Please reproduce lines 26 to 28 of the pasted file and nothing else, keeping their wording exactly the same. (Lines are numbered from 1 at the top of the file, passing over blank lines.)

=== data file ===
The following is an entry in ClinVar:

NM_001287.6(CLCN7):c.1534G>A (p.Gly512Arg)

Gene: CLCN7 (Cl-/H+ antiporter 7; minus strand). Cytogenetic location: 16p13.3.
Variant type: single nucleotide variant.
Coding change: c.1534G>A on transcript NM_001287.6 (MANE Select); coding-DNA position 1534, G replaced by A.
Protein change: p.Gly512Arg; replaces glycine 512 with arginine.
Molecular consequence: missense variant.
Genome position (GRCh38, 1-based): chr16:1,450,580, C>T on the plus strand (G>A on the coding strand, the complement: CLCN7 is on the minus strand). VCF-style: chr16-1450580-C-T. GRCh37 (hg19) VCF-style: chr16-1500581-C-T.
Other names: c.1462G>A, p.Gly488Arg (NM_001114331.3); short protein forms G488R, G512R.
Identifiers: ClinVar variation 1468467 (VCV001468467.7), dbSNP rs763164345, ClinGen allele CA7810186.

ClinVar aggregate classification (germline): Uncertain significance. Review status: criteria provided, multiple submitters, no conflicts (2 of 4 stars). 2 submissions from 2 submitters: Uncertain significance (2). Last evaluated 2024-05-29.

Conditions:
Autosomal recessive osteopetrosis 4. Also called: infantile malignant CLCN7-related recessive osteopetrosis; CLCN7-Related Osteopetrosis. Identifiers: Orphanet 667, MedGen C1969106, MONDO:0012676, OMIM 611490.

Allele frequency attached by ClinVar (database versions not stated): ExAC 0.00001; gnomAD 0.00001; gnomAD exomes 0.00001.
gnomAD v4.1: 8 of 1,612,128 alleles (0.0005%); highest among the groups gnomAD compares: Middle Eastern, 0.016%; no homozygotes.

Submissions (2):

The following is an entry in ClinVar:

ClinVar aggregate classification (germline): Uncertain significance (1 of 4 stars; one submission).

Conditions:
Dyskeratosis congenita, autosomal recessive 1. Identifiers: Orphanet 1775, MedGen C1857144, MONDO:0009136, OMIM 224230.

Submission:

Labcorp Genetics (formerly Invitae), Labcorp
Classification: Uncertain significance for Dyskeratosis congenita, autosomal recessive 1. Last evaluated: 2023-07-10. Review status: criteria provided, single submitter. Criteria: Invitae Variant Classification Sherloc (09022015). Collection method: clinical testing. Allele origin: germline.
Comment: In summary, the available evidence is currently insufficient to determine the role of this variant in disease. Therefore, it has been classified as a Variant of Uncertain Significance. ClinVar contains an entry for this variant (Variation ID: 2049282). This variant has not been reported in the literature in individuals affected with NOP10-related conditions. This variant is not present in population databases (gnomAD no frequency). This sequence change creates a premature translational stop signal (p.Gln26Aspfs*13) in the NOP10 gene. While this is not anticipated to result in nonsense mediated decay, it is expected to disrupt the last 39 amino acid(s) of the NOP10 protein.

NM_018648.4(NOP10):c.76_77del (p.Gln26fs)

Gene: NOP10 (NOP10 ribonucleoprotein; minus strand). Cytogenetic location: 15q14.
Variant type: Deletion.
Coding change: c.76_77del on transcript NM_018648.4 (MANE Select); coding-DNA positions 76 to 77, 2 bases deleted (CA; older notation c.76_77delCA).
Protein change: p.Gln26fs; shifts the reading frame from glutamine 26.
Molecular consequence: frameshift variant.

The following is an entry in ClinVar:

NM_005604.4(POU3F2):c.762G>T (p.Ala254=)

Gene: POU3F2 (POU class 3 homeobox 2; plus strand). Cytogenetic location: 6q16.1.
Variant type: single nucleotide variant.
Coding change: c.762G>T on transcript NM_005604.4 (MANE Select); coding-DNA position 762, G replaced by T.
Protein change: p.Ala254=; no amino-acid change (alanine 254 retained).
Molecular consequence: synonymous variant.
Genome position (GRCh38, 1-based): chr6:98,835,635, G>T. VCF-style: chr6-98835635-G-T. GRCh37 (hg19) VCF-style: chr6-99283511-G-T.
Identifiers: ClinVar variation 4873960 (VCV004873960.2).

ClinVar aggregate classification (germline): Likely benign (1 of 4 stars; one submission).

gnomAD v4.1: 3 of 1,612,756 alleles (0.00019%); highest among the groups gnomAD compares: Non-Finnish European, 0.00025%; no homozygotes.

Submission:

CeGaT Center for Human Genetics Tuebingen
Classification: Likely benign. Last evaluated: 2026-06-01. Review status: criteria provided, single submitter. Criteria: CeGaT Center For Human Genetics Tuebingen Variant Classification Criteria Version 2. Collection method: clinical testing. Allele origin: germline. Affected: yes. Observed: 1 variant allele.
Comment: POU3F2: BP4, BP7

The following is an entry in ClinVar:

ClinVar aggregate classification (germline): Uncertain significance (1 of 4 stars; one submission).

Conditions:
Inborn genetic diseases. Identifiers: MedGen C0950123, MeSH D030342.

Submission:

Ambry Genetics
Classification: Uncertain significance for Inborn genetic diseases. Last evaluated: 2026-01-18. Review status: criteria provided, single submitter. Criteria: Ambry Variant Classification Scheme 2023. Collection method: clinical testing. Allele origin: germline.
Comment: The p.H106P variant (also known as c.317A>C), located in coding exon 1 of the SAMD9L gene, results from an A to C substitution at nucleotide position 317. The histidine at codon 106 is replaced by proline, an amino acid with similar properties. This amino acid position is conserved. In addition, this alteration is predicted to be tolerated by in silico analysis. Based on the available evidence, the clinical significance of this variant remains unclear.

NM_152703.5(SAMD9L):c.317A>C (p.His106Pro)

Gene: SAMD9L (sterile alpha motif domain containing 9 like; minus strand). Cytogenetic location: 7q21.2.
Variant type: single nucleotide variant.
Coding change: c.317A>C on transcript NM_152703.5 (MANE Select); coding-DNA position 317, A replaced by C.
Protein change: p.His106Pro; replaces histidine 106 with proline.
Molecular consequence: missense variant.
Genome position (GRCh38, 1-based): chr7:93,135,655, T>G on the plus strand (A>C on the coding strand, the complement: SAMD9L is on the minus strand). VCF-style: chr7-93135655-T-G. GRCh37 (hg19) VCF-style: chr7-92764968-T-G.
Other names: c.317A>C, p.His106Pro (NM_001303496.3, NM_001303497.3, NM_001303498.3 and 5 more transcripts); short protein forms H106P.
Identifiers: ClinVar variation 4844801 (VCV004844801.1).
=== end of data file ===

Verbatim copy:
Gene: NOP10 (NOP10 ribonucleoprotein; minus strand). Cytogenetic location: 15q14.
Variant type: Deletion.
Coding change: c.76_77del on transcript NM_018648.4 (MANE Select); coding-DNA positions 76 to 77, 2 bases deleted (CA; older notation c.76_77delCA).